Instead the father is often assigned the more tertiary tasks. "Males often work around the mother-child pair. He'll ferry elderly relatives around or be sent off to Sainsbury's with a list his wife has written out," he says. "The assumption of male incompetence is strong." As Ms Hallam points out: "Childbirth is seen as very special to the woman but less so for the man, which makes him feel marginalised."
Thirty-six-year-old Richard Frost from Exeter, who is still resentful about his experience as an expectant and actual father, says: "Nobody once asked me how I was feeling about this great life-changing event."
Like Nigel, he is anxious not to describe himself as depressed. He does, however, admit to feeling angry and miserable before and after his 21- month-old son, Jonathan's, birth. Although he could confide in his wife, Jane, he still felt excluded. "After Jonathan was born all the enquiries went to her. The asumption was that I never got up in the middle of the night to change the nappies or help with the feed."
Richard was in fact completely involved in every detail of his son's childcare. But as the months went by, he found the dual role of provider and supportive parent increasingly difficult to maintain. "I became irritable. When I got home to my family I wasn't being as caring and kind as I wanted to be." Now the situation has been resolved and Richard looks after Jonathan while Jane teaches full-time. "There seems to be a great desire and a lot of envy among men to do exactly what I'm doing," he says.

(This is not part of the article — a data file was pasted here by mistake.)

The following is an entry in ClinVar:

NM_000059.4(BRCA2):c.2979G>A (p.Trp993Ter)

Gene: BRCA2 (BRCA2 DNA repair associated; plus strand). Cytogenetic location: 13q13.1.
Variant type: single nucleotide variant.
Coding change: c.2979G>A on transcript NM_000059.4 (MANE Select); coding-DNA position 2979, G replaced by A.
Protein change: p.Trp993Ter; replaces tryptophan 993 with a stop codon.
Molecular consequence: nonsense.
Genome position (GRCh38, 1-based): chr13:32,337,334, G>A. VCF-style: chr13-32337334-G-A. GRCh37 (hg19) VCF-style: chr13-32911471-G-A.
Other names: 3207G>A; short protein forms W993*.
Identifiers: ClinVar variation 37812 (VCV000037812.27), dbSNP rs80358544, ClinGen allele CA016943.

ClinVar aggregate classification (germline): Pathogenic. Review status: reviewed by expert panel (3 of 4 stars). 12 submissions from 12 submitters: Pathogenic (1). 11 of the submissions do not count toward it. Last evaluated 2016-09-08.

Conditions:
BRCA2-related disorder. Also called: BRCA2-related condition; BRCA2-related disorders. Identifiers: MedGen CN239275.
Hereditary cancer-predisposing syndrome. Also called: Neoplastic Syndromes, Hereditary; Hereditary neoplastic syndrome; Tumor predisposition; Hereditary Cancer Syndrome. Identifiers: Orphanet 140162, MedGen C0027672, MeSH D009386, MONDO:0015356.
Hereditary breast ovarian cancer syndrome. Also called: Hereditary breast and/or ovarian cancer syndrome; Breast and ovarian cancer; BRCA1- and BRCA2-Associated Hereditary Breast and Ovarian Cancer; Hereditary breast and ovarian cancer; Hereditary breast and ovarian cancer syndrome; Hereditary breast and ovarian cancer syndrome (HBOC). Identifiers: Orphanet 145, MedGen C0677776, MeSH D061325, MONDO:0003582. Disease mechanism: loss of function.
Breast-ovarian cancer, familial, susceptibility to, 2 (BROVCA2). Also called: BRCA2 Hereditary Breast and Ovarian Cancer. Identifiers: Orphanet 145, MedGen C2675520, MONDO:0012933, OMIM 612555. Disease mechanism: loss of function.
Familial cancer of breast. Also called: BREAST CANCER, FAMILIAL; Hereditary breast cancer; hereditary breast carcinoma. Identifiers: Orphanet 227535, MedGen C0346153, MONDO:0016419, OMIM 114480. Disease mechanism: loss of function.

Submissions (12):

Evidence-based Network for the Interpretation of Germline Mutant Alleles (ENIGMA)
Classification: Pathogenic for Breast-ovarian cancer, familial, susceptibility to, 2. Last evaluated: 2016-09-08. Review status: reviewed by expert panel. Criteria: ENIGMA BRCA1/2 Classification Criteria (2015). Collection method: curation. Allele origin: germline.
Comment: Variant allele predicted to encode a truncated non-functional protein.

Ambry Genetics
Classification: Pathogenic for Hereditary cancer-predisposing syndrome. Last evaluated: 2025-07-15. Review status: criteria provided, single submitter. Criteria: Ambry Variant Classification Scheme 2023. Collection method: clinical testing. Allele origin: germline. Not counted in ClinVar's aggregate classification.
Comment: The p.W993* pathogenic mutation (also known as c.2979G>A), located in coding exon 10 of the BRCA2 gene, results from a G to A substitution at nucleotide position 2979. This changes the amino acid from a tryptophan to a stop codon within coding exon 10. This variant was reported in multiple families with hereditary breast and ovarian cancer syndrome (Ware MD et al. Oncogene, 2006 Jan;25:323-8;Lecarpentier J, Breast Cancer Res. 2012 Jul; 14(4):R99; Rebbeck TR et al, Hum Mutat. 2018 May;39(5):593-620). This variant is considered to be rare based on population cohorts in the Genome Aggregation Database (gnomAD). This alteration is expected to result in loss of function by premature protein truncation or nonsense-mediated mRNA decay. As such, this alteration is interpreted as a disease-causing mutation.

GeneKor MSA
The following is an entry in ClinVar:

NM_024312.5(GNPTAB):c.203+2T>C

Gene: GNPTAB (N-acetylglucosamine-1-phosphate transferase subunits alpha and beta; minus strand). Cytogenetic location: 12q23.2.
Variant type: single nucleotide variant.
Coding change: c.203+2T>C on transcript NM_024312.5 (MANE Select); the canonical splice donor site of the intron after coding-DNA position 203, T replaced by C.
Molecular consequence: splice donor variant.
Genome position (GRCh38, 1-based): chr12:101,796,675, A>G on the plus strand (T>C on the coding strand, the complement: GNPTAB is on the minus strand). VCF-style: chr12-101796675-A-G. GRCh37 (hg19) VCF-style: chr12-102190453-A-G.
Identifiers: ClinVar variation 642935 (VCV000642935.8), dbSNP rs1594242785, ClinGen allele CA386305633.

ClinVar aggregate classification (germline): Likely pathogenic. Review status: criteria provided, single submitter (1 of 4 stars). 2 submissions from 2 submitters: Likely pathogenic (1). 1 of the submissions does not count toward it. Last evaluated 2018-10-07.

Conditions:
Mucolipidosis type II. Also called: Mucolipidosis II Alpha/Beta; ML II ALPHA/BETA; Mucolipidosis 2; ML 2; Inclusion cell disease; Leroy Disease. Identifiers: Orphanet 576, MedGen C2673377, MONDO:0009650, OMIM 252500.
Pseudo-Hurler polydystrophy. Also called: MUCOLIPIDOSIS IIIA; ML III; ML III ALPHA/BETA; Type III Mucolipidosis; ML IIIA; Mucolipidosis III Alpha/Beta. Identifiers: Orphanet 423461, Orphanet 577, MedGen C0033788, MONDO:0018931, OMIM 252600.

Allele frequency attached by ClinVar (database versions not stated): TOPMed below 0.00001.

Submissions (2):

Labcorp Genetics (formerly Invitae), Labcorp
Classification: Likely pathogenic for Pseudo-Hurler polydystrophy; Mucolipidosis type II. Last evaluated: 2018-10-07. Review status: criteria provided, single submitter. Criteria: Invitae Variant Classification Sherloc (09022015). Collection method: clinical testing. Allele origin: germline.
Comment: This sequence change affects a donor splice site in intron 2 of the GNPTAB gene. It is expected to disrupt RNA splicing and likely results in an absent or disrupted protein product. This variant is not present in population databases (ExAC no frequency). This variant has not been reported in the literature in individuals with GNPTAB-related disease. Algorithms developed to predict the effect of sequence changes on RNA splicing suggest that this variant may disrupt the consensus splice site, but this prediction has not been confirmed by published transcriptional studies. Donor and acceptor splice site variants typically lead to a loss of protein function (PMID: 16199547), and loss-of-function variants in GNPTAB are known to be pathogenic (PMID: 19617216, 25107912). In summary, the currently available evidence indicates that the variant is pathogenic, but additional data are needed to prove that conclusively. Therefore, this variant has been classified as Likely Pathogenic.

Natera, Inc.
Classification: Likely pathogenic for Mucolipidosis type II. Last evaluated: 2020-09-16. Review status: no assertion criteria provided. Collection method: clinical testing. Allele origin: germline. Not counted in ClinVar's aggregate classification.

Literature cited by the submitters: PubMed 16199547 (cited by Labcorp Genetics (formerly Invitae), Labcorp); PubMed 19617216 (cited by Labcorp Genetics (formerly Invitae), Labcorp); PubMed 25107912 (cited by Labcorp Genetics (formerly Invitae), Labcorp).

Another problem for new fathers is lack of preparation for the overwhelming and sometimes painful life changes that parenthood brings. A newly-launched magazine, Our Baby, promoting the "fathers have feelings too" message, appears to be targeted at men who, like Richard, have felt undervalued. In this month's issue, several features aim to make them feel part of the club - "Forgotten fathers", "Dads in the delivery room" - illustrated with pictures of bare-chested men proudly cradling their offspring.
Even in this supposedly progessive publication, though, the father is treated as lost, a helpless novice in need of guidance. "Try and stay as calm as possible," one reader advises. "It's a natural event even if it all seems unnatural at the time." Another "new dad" recommends getting acqainted with a partner's hospital bag and stocking up on "plenty of snacks". Men are reassured that although "your smile may be fixed and your knuckles hidden behind your back . . . when that newborn bundle is placed in your arms, it will all be worth it".
With promises of such a blissful union it's hardly surprising that men are likely candidates for post-natal depression. "An awful lot of men go into fatherhood with no realistic idea of what it's going to be like," Ms Hallam says. "Superficially they realise what's involved but on a full level they don't. Many end up feeling bewildered and not knowing what's really going on in their lives."
Nearly two years after his first child, Nigel still sounds shell-shocked. "It's seeing Julie so down with a screaming kid - she looks half dead and that gets to you," he says. That's the bit they tend to gloss over in the latest generation of baby-care magazines.Reuse content